400 campus journalists trained in reporting, fact-checking

A Nigerian unique social enterprise hub, I-79 Media Consults, has trained not fewer than 400 campus journalists across the country in writing, reporting and fact-checking.

The training with the theme: ‘The Dynamics of Journalism in the 21st Century’ forms part of the organisation’s webinar series for campus journalists.

A statement by the organisation said that the programme was organised for campus journalists across the country and beyond between Friday, April 17 and Sunday, April 19, 2020.

According to the statement, the webinar, which is the core focus of I-79 Media Consults, is meant to help refresh the brains of the teeming army of campus writers and prepare them to be more familiar with available media opportunities.

The participants were drawn from 32 campus press outfits of 16 states across the six geographical zones in the country, including the Federal Capital Territory and the Benin Republic.

The statement noted that the participants were trained on Developing Career in Writing and other various forms of writing by a two-time Amazon bestseller and life coach, Michael Jacob; News Writing Principles by a media scholar and journalist, Jonathan Olajide, and Fact-checking and Disinformation by a fact-checker with Dubawa, Nigeria’s first verification platform, Ibrahim Alawode.

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Jacob, during the first session, demystified the myths surrounding writing, saying “not everyone will like your writings, not everyone will be your fan until you become a celebrity writer. Even then, you will still have those who wouldn’t love you.

“So, consistency is key in writing even when no one is reading. The truth is there is always someone reading.”

During the second session, Olajide, a lecturer at the Moshood Abiola Polytechnic, trained participants in news writing techniques.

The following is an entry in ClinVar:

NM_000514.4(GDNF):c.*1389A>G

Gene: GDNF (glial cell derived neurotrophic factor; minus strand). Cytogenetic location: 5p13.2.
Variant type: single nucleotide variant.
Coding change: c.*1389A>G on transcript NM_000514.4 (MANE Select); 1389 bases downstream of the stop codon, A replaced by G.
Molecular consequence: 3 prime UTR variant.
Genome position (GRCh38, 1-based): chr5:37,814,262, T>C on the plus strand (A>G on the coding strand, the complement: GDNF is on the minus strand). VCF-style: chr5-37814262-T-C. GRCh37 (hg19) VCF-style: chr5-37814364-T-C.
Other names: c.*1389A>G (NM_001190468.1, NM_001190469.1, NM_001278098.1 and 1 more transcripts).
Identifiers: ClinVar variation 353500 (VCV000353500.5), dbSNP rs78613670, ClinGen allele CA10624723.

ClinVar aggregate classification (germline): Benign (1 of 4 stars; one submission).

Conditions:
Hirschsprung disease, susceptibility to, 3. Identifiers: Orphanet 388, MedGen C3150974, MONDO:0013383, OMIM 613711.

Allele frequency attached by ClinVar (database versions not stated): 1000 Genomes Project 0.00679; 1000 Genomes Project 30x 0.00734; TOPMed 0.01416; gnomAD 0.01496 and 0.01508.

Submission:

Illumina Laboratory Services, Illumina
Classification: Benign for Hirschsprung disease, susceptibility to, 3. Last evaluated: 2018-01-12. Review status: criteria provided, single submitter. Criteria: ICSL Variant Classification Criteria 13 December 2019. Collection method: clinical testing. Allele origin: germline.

On news writing principles, Olajide said there are rules, guidelines and framework that reporters must observe when writing news.

These principles, according to him, are learnt in the four corners of news writing class and improved upon by reporters based on their field experience after graduation.

“In writing news, reporters must be guided by the most significant principles such as fairness, objectivity and balance. These are fundamental principles.

“Regardless of the dynamics of this current century and those of the past, these three principles are sacrosanct,” Olajide said.

While speaking on Fact-checking and Disinformation, Alawode said everyone in the world today is a content producer, unlike the age before the emergence of the internet and social media when there were more content consumers than producers.

He noted that today, people manufacture contents from the comfort of their rooms and throw them into the space, saying “the reason why social media is called the misinformation industry.”

He charged the participants to be wary when a piece of particular information goes viral than normal; wrong quotes are attributed to celebrities including politicians of high repute; no reputable source is following the trend; within the text or news report, there are contradictory statements and media content fail to correlate with the message passed.

I-79 Media Consults is a media training, consultancy and career development hub which has provided career insights, advice and mentorship for more than 500 media enthusiasts directly.


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